More Air Pollution Suggests Growth, Higher Oil Prices


  • Rising air pollution in China suggests its economy in on track to see a jump in growth, according to DataTrek Research.
  • Oil prices should rise if China’s economy is accelerating, as its air quality suggests.
  • “We prefer owning US large cap energy to Chinese equities to play this turn,” DataTrek said.

Rising air pollution in China’s five largest cities suggests its economy is about to see a surge in growth, according to a Monday note from DataTrek Research.

The firm monitors China’s daily air-quality readings, and higher pollution has exhibited a strong correlation to economic growth. While dirty air is bad for the country’s citizens, it’s a welcome sign for the country’s economy, which has seen decelerating growth over the past few quarters.

“The country’s slow recovery from its prolonged pandemic-related shutdown was visible in the skies over the country’s major cities long before it showed up in the official economic data. This proves our basis point that air pollution readings can give investors an early call on a country’s economy,” DataTrek Research co-founder Nicholas Colas said.

As more factories ramp up production, more consumers travel, and more people consume, pollution increases and air quality deteriorates.

He said recent air-quality data for five of China’s largest cities suggest the country’s economic recovery is getting underway.

In fact, the air quality in Beijing has seen a “very visible” increase in air pollution in the last two weeks, as has Guangzhou, Chongqing, Shenzhen, and Shanghai.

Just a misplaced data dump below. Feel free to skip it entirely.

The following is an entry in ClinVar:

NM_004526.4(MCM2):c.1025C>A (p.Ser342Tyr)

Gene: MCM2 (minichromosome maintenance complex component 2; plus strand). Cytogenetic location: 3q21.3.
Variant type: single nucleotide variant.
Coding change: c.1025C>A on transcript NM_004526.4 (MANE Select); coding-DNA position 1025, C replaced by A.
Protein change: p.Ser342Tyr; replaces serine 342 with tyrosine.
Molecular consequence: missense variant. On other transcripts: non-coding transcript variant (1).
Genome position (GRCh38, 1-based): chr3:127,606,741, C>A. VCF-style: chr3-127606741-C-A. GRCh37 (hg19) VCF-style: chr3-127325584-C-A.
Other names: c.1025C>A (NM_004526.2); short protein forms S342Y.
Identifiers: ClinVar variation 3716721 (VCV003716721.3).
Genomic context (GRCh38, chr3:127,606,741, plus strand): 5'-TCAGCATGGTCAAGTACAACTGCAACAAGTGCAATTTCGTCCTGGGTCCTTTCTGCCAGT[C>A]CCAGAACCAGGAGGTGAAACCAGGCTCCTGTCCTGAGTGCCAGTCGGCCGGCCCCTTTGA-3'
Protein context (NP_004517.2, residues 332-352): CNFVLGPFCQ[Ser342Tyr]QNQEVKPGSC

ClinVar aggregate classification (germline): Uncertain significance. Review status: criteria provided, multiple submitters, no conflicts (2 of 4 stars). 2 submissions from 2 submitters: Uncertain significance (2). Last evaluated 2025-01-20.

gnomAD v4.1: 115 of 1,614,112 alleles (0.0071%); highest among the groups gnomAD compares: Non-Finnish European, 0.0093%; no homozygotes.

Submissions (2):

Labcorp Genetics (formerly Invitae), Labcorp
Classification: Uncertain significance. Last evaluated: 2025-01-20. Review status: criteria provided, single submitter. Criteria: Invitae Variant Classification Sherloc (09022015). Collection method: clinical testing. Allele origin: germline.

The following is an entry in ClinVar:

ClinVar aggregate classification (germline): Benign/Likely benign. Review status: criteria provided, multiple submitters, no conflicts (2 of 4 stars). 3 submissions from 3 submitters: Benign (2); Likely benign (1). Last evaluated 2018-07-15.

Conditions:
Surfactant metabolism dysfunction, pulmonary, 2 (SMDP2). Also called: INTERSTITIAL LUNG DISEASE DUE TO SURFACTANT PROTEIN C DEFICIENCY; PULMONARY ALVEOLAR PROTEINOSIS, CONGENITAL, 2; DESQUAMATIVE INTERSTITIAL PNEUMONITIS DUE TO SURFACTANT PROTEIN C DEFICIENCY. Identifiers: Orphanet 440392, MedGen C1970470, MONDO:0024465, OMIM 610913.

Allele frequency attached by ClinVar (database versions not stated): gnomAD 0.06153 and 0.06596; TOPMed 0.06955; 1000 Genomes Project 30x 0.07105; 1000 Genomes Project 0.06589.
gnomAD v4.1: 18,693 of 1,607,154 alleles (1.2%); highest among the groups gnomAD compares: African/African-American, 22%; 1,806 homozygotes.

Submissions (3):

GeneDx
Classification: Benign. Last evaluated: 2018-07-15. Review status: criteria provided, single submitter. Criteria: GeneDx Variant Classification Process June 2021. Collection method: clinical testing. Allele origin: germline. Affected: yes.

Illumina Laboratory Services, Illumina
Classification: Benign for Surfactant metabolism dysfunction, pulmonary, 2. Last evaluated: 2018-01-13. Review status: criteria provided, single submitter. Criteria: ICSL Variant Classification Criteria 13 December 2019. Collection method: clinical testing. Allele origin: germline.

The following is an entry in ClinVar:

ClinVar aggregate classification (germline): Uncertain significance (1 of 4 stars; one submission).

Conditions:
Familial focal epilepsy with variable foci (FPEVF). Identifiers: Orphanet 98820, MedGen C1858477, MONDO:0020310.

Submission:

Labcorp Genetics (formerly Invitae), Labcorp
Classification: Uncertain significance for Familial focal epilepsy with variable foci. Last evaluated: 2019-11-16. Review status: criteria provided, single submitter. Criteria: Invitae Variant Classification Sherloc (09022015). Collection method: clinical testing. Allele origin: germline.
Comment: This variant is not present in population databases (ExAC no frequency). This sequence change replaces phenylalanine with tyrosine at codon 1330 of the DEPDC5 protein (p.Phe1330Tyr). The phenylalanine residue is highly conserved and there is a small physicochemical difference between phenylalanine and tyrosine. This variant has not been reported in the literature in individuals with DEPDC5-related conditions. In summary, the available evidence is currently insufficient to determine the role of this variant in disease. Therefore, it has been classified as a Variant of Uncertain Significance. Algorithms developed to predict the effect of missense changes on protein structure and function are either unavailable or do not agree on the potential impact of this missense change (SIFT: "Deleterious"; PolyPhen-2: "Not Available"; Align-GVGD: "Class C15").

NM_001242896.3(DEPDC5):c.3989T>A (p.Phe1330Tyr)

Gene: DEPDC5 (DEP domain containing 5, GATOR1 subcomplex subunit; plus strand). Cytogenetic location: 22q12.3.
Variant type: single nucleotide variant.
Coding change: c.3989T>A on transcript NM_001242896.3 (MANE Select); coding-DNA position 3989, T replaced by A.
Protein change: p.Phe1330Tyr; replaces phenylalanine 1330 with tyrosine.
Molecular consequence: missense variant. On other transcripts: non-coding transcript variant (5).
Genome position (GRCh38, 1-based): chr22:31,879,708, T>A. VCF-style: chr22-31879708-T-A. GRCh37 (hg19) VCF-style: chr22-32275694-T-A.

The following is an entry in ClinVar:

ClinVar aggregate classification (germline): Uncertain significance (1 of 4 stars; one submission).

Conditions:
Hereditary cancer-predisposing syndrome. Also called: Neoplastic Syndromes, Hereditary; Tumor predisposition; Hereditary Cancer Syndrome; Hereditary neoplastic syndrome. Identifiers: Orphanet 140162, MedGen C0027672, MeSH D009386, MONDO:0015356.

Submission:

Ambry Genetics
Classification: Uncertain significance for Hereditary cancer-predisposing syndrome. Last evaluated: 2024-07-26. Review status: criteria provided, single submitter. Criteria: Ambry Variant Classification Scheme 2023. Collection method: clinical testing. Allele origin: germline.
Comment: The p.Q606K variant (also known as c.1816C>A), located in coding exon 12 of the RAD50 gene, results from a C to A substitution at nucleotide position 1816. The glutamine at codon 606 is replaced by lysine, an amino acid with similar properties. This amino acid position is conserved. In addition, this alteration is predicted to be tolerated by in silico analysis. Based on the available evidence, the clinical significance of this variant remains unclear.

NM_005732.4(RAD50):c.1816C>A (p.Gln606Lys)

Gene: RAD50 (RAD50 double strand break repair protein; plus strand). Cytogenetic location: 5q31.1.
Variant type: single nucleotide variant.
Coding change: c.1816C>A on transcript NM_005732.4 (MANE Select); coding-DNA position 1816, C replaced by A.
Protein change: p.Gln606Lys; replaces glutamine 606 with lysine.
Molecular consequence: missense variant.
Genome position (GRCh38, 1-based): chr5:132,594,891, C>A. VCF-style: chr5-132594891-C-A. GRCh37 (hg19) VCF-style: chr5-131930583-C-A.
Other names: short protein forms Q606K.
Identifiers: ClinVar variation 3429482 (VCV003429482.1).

“Air quality readings are finally suggesting a return to better growth for the Chinese economy,” Colas said.

While the readings are still cleaner than levels seen in 2019, they’re tracking considerably higher than the past few months.

To be sure, it will take weeks for the recent rise in China’s air pollution to register in the official economic data. But if it does, he said it would signal “synchronized economic expansion.” 

All of this suggests to Colas that oil prices could be headed higher in the coming months as China’s economy sees a rebound in growth. 

“If this call is correct, the first place we should see it is in global oil prices. US large cap Energy stocks are therefore a sensible play if the Chinese economy is really starting to get back on track,” he said, adding that he prefers to own US large cap energy stocks over Chinese stocks to take advantage of the recent uptick in the country’s air pollution.

Brent crude prices soared over the summer and neared $100 per barrel in September but have since retreated sharply, hovering around $86 on Monday.


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